Modeling Elastodynamic and Scalar Wave Equation Problems
Published:January 01, 2001
The application of the BEM to elastodynamics started in the late 1960s. Cruse and Rizzo (1968) transformed elastodynamic problems into stationary problems using the Laplace transform. Niwa et al. (1971) and Manolis and Beskos (1981) obtained more accurate results with the Fourier transform. The BEM applied directly in the time domain started in 1978 with Cole et al. (1978) and has been developed quickly and adopted widely because of its directness (Antes, 1985; Banerjee et al., 1986; Ahmad and Banerjee, 1988). Nardini and Brebbia (1983a, b) put forward another boundary element technique, which directly applied the fundamental solution of statics to elastodynamics and selected interpolation functions to obtain the invariable system matrices that correspond to the stiffness and mass matrices that arise when the FEM is applied Wong and Jennings (1975) applied the BEM to numerically calculate the effects of canyon topography on seismic SH-waves.
As a subset of elastodynamic problems, the scalar seismic wave equation is widely applied in geophysics. This chapter introduces the two primary methods of the BEM for solving elastodynamic and scalar wave equation problems in both the time and frequency domains. Some practical examples are also given.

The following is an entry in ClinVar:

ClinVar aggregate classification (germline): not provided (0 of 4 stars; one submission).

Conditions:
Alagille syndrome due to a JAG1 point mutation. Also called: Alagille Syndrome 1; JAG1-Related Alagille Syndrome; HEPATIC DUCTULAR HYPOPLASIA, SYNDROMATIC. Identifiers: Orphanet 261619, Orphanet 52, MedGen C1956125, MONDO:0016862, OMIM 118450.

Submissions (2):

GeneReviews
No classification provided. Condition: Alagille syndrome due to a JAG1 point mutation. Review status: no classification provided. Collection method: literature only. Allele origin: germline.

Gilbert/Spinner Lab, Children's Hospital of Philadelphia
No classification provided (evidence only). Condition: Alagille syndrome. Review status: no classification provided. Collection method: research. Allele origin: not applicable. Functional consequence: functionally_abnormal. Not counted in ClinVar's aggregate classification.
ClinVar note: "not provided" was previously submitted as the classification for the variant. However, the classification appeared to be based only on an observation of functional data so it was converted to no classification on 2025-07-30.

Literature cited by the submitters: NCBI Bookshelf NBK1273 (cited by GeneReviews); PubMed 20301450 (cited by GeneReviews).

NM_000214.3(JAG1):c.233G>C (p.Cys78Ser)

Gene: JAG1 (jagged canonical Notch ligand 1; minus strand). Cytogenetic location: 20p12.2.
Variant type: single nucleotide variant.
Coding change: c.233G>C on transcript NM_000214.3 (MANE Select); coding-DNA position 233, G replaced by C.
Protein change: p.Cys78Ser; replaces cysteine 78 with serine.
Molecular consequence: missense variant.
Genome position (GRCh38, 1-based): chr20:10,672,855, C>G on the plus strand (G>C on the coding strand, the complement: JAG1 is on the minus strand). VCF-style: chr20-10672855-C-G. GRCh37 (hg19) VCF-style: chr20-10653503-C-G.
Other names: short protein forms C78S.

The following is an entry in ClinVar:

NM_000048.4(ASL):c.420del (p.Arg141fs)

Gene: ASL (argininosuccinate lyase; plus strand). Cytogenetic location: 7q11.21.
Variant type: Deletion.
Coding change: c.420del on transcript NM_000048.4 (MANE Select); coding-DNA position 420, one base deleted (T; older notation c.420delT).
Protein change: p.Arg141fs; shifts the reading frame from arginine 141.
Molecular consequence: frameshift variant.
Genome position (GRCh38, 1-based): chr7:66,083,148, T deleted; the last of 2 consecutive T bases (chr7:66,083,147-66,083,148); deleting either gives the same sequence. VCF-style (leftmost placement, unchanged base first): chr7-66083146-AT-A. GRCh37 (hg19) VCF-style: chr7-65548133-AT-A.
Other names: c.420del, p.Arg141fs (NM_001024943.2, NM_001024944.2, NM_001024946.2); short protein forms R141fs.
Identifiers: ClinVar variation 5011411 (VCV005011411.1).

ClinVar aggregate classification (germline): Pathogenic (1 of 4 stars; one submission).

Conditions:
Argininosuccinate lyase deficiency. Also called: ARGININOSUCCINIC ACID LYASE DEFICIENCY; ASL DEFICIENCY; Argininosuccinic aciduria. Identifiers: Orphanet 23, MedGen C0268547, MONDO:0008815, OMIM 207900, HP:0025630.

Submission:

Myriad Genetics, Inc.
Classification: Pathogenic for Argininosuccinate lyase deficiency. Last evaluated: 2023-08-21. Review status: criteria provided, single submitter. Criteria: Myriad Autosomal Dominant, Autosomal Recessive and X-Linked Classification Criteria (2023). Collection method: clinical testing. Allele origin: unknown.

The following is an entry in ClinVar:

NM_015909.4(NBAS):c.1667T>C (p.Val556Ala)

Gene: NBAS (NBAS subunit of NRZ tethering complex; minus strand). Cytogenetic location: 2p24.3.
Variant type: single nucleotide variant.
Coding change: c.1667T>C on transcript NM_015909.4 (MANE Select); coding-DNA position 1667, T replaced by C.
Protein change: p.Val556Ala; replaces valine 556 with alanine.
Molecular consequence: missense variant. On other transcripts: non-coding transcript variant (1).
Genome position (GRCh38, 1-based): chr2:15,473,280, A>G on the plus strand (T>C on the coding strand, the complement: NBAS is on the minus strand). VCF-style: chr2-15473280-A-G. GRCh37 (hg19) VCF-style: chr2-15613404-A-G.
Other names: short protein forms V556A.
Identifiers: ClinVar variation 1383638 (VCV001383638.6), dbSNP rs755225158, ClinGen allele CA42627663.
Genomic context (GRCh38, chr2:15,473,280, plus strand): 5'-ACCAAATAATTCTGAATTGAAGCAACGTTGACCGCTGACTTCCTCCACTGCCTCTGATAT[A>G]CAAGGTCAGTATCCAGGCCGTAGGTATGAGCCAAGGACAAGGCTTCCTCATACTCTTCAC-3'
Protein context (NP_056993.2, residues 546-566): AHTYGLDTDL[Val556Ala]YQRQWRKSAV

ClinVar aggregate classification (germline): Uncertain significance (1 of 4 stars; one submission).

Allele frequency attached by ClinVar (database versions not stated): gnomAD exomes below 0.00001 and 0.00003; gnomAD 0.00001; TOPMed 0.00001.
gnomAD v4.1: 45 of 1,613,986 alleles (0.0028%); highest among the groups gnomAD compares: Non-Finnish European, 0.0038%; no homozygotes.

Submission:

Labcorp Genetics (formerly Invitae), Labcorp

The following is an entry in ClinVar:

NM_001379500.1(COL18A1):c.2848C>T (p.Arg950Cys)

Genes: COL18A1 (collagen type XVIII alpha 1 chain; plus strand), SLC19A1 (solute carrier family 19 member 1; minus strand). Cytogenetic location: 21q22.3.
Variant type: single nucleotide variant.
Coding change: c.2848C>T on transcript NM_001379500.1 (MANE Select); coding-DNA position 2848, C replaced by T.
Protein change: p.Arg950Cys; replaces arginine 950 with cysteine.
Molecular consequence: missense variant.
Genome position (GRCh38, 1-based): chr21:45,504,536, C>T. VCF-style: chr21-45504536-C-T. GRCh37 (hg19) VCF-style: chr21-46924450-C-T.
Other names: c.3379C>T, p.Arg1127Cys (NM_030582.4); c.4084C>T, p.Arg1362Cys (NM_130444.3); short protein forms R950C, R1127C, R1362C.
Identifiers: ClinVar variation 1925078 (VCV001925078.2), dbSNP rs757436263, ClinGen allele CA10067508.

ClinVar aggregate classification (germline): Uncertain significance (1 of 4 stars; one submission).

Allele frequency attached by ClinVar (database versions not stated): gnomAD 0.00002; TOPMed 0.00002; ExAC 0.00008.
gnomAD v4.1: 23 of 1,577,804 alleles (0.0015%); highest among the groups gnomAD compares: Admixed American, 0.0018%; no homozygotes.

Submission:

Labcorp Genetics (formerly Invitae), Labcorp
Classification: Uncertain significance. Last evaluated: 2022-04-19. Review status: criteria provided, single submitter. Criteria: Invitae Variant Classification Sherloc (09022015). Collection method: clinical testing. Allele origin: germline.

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The Boundary Element Method in Geophysics
The boundary element method (BEM) divides only the boundaries of the region under investigation into elements, so it diminishes the dimensionality of the problem, e.g., the 3D problem becomes a 2D problem, and the 2D problem becomes a 1D problem. This simplifies inputting the model into a computer and greatly reduces the number of algebraic equations. The advantage of this is even more evident for some 3D and infinite regional problems that often are encountered in geophysics. Originally published in China, this well-organized book is likely the most comprehensive work on the subject of solving applied geophysical problems. Basic mathematical principles are introduced in Chapter 1, followed by a general yet thorough discussion of the BEM in Chapter 2. Chapters 3 through 7 introduce the applications of BEM to solve problems of potential-field continuation and transformation, gravity and magnetic anomalies modeling, electric resistivity and induced polarization field modeling, magnetotelluric modeling, and various seismic modeling problems. Finally, in Chapter 8, a brief discussion is provided on how to incorporate the BEM and the finite-element method (FEM) together. In each chapter, detailed practical examples are given, and comparisons to both analytic and other numerical solutions are presented. This is an excellent book for numerically oriented geophysicists and for use as a textbook in numerical-analysis classes.